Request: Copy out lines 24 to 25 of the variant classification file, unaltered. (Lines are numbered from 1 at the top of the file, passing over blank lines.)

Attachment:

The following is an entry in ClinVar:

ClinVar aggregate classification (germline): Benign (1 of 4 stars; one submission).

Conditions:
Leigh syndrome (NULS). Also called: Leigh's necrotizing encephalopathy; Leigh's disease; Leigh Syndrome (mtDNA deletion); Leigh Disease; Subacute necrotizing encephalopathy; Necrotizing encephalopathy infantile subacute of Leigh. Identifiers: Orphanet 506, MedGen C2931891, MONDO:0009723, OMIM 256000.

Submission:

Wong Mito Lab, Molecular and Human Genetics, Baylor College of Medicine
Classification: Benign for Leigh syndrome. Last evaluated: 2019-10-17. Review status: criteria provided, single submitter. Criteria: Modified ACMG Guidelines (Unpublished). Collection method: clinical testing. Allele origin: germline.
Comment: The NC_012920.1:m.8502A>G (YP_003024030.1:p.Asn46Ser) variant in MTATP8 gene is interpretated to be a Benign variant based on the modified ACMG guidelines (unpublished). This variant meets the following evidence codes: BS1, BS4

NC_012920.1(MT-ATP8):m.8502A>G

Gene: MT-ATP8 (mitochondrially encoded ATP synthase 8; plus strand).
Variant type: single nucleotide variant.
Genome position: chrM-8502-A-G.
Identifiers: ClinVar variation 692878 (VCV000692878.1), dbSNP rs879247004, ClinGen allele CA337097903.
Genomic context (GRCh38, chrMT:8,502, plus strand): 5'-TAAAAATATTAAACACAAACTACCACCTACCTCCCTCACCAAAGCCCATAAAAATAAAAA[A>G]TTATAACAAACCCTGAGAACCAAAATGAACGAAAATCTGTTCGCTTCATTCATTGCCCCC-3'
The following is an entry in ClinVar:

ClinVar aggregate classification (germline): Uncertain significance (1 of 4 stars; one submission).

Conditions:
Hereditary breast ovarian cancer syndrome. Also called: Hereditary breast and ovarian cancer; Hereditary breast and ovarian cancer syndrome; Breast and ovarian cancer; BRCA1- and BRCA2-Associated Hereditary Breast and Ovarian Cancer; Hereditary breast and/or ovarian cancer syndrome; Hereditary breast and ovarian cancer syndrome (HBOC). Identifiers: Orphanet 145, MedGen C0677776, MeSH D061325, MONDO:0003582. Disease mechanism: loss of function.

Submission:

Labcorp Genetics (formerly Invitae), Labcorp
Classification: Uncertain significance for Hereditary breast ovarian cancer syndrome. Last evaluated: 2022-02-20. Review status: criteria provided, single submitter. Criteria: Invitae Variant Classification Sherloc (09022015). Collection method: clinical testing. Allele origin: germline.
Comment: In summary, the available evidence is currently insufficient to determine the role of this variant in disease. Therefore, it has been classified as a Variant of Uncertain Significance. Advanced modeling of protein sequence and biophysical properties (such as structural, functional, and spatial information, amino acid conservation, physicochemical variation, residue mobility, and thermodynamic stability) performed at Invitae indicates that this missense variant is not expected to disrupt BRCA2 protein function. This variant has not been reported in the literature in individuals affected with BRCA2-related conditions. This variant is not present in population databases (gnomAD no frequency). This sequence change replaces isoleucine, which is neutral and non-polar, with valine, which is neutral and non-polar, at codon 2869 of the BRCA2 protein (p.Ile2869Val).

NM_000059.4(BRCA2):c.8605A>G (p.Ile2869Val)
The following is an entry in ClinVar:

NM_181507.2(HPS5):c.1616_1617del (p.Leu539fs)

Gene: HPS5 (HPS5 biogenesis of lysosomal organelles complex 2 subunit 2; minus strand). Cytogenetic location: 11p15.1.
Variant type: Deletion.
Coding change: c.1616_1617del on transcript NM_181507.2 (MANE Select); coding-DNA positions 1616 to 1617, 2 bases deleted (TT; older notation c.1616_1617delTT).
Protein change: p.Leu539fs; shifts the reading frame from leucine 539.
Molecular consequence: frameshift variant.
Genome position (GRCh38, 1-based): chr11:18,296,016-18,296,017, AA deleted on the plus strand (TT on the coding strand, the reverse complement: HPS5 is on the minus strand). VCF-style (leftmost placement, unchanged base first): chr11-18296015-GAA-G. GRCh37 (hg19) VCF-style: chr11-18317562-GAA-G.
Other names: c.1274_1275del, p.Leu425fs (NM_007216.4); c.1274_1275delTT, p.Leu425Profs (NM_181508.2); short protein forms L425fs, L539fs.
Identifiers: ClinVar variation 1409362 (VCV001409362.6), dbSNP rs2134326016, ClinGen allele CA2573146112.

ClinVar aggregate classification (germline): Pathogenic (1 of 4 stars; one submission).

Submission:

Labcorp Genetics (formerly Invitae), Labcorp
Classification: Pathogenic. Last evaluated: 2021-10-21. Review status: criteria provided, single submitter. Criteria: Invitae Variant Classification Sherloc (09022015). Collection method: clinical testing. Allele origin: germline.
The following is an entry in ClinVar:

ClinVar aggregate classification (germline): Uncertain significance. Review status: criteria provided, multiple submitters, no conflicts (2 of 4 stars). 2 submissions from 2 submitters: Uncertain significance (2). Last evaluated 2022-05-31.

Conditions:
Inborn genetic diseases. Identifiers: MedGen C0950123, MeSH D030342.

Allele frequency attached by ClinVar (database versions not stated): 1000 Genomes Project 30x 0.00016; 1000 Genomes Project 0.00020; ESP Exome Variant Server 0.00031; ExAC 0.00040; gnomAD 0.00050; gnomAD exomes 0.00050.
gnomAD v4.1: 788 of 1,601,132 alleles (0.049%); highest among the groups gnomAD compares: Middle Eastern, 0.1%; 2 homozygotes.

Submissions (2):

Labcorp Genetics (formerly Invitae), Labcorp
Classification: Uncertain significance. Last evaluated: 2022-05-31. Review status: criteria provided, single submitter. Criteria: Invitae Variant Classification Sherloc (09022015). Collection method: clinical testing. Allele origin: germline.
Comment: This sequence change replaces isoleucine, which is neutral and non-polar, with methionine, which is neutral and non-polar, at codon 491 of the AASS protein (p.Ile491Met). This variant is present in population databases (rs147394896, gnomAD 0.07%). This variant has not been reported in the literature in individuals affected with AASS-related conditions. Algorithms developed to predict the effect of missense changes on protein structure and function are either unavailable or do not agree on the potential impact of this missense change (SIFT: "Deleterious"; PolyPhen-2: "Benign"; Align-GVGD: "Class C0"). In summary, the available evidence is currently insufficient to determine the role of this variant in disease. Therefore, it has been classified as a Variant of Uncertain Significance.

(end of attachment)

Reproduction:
The following is an entry in ClinVar:

NM_181507.2(HPS5):c.1616_1617del (p.Leu539fs)